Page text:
The data collected from 1 October 2020 to 31 December 2020 by our speed test , which measures the quality of Internet connections on millions of devices yearly, shows that 5G networks in the US did not deliver the super cellular connections that we were promised.
5G download speeds across the country were only 2.7 times faster than 4G speeds. These real-world results pale in comparison with the promise of a hundred times faster connections. In some cases, 5G was even slower than 4G.
Three main reasons:
In every country around the world that has launched 5G – except the US – the C-band frequencies (that is airwaves between 3.4GHz and 4.2GHz) are at the very heart of the new technology, as they offer a great combination of good coverage and high-speed connections. In the US, most of the spectrum available in the C-band (280MHz) was not auctioned until January this year, forcing the major carriers to rely heavily on lower frequencies, which work over long distances but deliver slow speeds, or higher frequencies (mmWave), which carry far larger amount of data but on short-range signals.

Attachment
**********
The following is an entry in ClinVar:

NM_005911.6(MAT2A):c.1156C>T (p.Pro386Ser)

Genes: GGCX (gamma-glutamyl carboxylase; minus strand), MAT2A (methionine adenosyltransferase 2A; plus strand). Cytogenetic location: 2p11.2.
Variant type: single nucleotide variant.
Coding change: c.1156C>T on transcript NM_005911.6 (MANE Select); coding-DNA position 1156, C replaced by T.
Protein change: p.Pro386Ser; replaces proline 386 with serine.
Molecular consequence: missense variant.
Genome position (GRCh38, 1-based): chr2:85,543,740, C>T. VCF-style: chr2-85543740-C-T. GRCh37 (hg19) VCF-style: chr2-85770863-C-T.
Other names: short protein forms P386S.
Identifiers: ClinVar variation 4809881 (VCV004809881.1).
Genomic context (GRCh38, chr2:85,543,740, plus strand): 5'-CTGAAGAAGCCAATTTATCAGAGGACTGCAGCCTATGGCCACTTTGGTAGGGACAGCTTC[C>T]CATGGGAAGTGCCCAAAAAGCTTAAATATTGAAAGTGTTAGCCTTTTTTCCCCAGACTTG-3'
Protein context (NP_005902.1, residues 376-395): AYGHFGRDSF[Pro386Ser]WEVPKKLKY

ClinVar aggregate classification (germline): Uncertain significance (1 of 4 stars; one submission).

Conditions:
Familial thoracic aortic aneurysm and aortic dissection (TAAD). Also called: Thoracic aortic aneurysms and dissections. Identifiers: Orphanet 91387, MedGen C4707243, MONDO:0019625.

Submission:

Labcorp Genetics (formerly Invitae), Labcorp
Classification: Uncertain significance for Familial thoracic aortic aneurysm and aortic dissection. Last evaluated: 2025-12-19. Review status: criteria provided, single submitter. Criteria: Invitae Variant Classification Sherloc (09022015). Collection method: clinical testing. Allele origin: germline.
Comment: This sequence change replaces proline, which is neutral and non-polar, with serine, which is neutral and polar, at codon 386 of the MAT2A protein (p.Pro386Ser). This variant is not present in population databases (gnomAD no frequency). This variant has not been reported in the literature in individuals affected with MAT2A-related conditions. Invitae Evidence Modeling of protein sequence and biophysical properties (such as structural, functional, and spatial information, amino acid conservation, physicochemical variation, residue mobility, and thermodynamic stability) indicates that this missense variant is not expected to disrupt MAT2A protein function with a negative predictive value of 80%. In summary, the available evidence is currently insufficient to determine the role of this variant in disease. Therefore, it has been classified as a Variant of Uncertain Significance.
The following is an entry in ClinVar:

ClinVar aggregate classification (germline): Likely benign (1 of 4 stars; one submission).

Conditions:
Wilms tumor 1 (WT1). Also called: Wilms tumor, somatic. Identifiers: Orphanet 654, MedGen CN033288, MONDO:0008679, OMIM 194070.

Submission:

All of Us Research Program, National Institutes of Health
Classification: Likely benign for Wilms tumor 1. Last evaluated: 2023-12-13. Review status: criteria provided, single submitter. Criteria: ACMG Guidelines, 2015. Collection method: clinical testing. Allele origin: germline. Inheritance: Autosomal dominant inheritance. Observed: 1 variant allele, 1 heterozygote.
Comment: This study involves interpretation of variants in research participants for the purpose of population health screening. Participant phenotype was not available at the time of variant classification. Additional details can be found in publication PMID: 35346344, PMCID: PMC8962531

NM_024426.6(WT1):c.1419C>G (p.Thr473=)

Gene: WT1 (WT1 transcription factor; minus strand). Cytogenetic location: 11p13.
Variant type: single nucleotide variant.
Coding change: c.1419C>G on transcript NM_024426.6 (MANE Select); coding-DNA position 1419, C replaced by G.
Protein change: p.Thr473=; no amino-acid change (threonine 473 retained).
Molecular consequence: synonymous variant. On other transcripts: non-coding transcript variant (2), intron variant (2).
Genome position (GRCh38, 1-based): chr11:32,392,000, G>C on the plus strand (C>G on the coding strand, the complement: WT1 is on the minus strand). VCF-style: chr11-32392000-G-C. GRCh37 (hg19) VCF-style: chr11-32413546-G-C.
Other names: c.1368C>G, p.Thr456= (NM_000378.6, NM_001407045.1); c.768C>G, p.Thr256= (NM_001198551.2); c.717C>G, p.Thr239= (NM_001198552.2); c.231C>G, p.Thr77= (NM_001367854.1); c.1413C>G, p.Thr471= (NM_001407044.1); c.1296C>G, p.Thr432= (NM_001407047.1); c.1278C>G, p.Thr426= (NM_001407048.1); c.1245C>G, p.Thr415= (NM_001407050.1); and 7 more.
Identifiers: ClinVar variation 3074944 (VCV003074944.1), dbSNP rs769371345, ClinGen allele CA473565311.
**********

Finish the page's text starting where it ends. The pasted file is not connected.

When the US deemed [Chinese-owned] Huawei a national security risk, it caused many 5G deployments to be put on hold. Operators then had to take big steps backward and choose other suppliers for their network equipment, in a move that delayed the commercial launch of 5G in the country.
The majority of the initial 5G deployments in the US were Non-Stand-Alone (NSA), meaning that the new networks were aided by existing 4G infrastructures. On NSA deployments, LTE-controlled communications shift to 5G only when a device wants to exchange, resulting in a 4G-like user experience.
A great read.